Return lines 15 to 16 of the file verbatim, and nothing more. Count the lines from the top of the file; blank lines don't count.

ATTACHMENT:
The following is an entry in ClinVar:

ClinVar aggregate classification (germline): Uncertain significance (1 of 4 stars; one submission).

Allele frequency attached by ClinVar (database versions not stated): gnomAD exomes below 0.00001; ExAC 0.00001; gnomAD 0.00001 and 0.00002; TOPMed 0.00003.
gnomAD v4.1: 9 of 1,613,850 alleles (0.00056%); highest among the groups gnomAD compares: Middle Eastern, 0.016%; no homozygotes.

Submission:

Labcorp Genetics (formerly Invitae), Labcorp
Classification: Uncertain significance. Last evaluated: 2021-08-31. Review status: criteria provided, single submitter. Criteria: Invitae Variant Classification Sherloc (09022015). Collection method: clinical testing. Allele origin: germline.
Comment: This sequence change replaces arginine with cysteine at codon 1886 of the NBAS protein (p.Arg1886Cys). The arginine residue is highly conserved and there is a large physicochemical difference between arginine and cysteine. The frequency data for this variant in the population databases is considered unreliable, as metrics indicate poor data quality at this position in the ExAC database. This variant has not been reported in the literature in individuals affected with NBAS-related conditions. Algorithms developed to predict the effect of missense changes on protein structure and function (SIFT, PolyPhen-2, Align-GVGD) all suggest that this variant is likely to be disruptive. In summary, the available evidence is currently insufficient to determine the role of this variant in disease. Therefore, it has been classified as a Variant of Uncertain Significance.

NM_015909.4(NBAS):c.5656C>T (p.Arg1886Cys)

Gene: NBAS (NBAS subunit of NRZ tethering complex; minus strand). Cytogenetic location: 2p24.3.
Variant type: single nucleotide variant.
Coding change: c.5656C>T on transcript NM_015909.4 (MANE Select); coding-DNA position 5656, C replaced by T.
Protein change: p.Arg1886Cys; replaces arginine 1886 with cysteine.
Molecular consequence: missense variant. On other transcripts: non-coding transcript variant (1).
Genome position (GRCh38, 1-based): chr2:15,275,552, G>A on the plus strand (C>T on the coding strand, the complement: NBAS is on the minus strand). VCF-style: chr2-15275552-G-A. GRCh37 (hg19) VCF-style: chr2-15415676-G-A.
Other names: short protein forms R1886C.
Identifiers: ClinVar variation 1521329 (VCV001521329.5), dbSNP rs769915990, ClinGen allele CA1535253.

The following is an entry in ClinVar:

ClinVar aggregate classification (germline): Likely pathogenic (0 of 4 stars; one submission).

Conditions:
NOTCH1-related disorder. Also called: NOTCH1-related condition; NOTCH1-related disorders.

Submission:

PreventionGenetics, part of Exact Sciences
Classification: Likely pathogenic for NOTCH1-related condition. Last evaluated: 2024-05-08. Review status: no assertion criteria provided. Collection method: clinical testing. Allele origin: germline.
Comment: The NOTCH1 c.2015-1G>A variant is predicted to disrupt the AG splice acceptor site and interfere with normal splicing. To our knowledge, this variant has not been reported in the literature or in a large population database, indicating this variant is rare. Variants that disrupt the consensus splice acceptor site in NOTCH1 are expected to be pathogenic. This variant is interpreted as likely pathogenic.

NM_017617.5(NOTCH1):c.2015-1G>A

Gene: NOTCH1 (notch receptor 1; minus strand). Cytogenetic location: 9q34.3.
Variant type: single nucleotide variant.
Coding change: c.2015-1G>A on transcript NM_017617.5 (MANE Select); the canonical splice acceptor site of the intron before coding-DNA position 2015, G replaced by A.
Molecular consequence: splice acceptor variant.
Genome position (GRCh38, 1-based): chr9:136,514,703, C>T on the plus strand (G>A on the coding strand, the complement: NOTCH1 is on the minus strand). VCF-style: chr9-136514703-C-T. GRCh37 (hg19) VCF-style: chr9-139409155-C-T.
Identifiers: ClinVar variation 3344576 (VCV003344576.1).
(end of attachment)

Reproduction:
Genome position (GRCh38, 1-based): chr2:15,275,552, G>A on the plus strand (C>T on the coding strand, the complement: NBAS is on the minus strand). VCF-style: chr2-15275552-G-A. GRCh37 (hg19) VCF-style: chr2-15415676-G-A.
Other names: short protein forms R1886C.